- The Food and Drug Administration is ironing out new rules for how drug companies can electronically submit medications for approval, and on Dec. 28 unveiled a draft of what they have planned so far.
- The draft largely focused on manufacturing establishment information (MEI) — things like a production facility's address, what it's manufacturing, how to reach the person in charge of scheduling inspections, as well as a unique facility identifier, which the agency uses to keep track manufacturing plants.
- The FDA is requiring companies to electronically submit MEI for each facility, but all in a single list. Companies must provide those lists for new drug applications (NDAs), abbreviated new drug applications (ANDAs), biologics license applications (BLAs), and any other supplemental materials.
There are some noteworthy specifics to the agency's guidance.
For instance, the electronic submission rules don't apply to noncommercial investigational new drug (IND) applications. They do, however, apply to drug master files, which often contain non-public information about a medication or the methods used to make it.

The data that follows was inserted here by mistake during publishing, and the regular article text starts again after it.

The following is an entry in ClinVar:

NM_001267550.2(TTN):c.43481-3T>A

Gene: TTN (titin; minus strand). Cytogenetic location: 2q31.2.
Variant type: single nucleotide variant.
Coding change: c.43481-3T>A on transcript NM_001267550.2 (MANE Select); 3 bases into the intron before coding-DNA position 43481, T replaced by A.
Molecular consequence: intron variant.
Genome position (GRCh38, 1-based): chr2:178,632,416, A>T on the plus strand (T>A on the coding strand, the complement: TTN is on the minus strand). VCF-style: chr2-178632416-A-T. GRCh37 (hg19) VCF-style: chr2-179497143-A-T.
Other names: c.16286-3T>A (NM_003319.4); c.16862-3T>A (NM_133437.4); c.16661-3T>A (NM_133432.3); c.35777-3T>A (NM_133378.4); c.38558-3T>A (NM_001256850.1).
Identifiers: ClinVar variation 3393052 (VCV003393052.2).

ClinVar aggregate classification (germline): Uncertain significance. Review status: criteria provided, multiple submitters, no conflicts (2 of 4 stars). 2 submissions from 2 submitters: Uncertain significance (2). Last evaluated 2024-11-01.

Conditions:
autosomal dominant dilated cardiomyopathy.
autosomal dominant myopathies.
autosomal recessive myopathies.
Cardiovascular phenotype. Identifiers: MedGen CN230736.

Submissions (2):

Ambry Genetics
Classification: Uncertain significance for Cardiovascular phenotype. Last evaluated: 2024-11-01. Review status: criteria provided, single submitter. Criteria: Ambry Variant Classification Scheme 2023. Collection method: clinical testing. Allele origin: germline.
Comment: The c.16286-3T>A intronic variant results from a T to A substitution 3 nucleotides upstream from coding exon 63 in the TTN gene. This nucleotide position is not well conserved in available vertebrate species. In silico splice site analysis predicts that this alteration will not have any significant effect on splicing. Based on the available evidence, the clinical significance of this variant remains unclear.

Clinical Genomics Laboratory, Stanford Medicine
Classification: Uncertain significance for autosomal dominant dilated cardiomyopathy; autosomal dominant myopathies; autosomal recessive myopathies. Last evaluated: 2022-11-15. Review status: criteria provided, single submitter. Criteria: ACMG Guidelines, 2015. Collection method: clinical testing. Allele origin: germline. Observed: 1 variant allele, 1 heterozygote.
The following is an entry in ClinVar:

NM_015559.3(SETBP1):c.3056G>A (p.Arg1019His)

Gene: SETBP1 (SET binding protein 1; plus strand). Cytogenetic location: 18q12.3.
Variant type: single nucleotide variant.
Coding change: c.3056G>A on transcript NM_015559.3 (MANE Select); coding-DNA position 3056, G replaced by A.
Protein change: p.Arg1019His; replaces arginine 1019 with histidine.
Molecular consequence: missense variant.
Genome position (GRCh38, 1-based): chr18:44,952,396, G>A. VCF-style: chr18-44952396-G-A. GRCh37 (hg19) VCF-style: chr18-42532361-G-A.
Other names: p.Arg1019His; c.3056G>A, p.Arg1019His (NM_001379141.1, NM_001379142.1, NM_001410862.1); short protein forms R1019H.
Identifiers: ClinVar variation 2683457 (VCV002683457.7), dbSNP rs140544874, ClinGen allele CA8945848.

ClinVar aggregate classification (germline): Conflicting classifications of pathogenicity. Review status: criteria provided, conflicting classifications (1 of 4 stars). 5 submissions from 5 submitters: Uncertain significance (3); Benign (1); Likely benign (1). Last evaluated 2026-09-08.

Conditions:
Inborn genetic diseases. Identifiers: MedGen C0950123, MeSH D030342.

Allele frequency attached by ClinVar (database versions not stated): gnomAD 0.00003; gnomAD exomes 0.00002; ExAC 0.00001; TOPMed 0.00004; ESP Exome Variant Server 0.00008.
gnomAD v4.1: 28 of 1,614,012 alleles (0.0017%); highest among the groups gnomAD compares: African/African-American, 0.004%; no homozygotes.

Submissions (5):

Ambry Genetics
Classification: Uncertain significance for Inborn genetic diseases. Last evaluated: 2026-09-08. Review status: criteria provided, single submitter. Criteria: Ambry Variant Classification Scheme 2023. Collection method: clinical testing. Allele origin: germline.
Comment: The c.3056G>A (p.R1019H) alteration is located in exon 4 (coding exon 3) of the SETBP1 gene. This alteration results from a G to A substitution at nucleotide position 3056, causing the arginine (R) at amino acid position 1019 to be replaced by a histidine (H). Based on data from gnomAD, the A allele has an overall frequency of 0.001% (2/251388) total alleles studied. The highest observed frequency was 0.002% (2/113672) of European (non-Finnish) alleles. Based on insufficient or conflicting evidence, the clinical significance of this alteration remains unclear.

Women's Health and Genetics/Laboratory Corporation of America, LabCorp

Once the final version of the guidance gains approval, drugmakers will have 24 months before the new rules become mandatory.
The agency noted several reasons for the push toward electronic MEI submissions. The primary one was the convenience of having all the information on a single file versus non-electronic applications, where it can be scattered.
Additionally, the transition would speed up the review process for manufacturing facilities and help cut out "potentially outdated and erroneous information that, lacking clear information in the submission, might otherwise be retrieved from another Agency," the FDA said.
The agency will accept recommendations about the draft guidance for up to 60 days, a deadline that should come in late February.